TLDR: Here is the final result!
EDIT: I ended up doing this process for all the planets. I also added rings to saturn (same exact concept as the planets, just with a surface of revolution rather than a sphere). Kept earth for scale!
For a project I’m working on, I needed a textured globe. This is something I’ve done a million times in MATLAB but I’m trying to move away from MATLAB. I was discouraged initially to see forum posts like this stating things like “Unlike matlab you cannot map a multicolor (rgb) image”. This chart studio post showed how to map 2d black and white (or one hue) images onto surfaces, and reading through it gave me an idea.
I wrote a quick script which maps an RGB image into a grayscale image, but does so such that each range of colors only occupies a specific range of intensities. For my earth example, I mapped anything blue (ocean-like) to <0.1, mapping everything green to 0.1-0.5, anything tan to 0.5-0.9, and then anything white to >0.9. That image looked like this:
Obviously, that looks a bit wonky! But then I just wrote a quick colormap like this:
colorscale =[[0.0, 'rgb(30, 59, 117)'], [0.1, 'rgb(46, 68, 21)'], [0.2, 'rgb(74, 96, 28)'], [0.3, 'rgb(115,141,90)'], [0.4, 'rgb(122, 126, 75)'], [0.6, 'rgb(122, 126, 75)'], [0.7, 'rgb(141,115,96)'], [0.8, 'rgb(223, 197, 170)'], [0.9, 'rgb(237,214,183)'], [1.0, 'rgb(255, 255, 255)']]
And it worked perfectly! As for mapping it onto a sphere, I used this rather simple implementation:
import plotly.graph_objects as go import numpy as np from PIL import Image def sphere(size, texture): N_lat = int(texture.shape) N_lon = int(texture.shape) theta = np.linspace(0,2*np.pi,N_lat) phi = np.linspace(0,np.pi,N_lon) # Set up coordinates for points on the sphere x0 = size * np.outer(np.cos(theta),np.sin(phi)) y0 = size * np.outer(np.sin(theta),np.sin(phi)) z0 = size * np.outer(np.ones(N_lat),np.cos(phi)) # Set up trace return x0,y0,z0 texture = np.asarray(Image.open('earth.jpg'.format(planet_name))).T x,y,z = sphere(radius,texture) surf = go.Surface(x=x, y=y, z=z, surfacecolor=texture, colorscale=colorscale) layout = go.Layout(scene=dict(aspectratio=dict(x=1, y=1, z=1))) fig = go.Figure(data=[surf], layout=layout) fig.show()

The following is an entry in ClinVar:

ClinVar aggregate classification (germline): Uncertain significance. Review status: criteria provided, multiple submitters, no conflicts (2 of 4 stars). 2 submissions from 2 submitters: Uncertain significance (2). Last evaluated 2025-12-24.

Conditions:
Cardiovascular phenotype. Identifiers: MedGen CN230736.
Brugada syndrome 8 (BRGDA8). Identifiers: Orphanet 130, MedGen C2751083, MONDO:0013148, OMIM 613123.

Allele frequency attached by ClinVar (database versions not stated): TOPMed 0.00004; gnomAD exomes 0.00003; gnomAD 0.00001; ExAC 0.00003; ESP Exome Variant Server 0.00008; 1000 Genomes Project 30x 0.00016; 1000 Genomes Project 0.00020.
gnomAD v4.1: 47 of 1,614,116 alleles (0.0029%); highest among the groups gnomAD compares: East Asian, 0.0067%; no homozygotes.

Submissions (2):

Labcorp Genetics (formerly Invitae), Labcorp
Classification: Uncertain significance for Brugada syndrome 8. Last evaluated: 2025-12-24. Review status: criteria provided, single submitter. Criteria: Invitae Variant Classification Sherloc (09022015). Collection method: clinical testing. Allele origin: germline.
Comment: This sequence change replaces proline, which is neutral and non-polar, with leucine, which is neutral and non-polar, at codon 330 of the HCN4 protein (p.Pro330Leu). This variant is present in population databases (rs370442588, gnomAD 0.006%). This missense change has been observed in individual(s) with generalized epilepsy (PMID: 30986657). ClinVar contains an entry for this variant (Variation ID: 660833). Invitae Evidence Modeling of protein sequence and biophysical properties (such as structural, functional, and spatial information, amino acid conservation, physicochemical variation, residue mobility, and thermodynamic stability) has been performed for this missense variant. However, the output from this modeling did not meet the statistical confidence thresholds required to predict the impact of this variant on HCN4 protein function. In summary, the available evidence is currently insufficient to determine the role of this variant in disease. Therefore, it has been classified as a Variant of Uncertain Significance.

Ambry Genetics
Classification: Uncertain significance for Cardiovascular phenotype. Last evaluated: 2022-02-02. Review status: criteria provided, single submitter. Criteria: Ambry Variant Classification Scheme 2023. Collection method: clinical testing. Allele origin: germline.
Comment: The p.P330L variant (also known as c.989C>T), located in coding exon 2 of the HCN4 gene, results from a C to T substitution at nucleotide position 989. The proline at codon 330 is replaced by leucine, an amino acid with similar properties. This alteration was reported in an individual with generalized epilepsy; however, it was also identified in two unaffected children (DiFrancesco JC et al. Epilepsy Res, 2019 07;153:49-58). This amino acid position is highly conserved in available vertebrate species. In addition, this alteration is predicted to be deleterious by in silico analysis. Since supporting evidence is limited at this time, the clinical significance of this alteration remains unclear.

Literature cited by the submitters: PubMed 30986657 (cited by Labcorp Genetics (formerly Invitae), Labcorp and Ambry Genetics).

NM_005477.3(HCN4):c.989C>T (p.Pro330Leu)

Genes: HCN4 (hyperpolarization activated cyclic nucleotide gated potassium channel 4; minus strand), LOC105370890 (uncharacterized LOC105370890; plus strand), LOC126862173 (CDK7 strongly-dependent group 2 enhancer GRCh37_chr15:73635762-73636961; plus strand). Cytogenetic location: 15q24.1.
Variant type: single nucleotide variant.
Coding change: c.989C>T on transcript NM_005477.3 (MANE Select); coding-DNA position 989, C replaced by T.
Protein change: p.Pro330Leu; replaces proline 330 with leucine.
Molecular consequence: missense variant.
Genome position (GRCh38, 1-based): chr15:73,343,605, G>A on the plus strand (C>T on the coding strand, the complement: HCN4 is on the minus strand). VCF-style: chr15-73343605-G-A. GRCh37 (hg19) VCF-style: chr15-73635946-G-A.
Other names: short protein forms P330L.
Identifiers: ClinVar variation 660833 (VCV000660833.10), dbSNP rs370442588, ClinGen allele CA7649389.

Anyways, I figured I’d share as I’ve seen other people interested in texturing shapes in plotly and I thought this was kind of a neat trick for achieving that. Obviously you lose some color depth, but for my purposes (I needed 3d shape models of all the planets), this worked great!
In general, this would work pretty poorly. Since 8-bit color images (256 values per rgb channel) can represent 16,777,216 colors, yet our greyscale image can only represent 256 unique intensity values. So we’ll need to do some kind of subsampling of the full colorspace to get the mapping to work.
I believe however, this can be acceptable with some tricks. The earth globe above for example, while not perfect, is certainly a lot better than you’d get by naively subsampling 16.7M colors down to 256 values. And thats due to the fact that we didn’t subsample the color space evenly, because we didn’t need to. The blues of the ocean didn’t need much space to store, and so we could map all of the “blues” into small portion of our intensity map. The same goes for high value colors (near white), as we could condense those all down. And then by identifying two hues that represented the rest of the image (hues of red and green), we could store those hues in much more detail. Allowing us to recover the full image much more accurately.
I believe this could be automated for any image. By looking at the statistics of how various hues appear in the image, we could probably automate a way of identifying the which colors can be compressed down, and which can’t be. Then subsample and map them accordingly. Doing it this way though, would require that such an automation tool also construct an accompanying colormap (inorder to “unpack” to intensity texture back into rgb). That shouldn’t be too difficult, but adds an additional level of complexity.
I might give a shot at somepoint in the next few weeks of trying my hand at that with some textures. For my project, I ended up hand tuning the colormaps and constructed intensity map textures, since I only needed to do it for each planet and it didn’t take too long (especially since most planets are a single hue to begin with!). But I think this might be a cool thing to look into more in the future!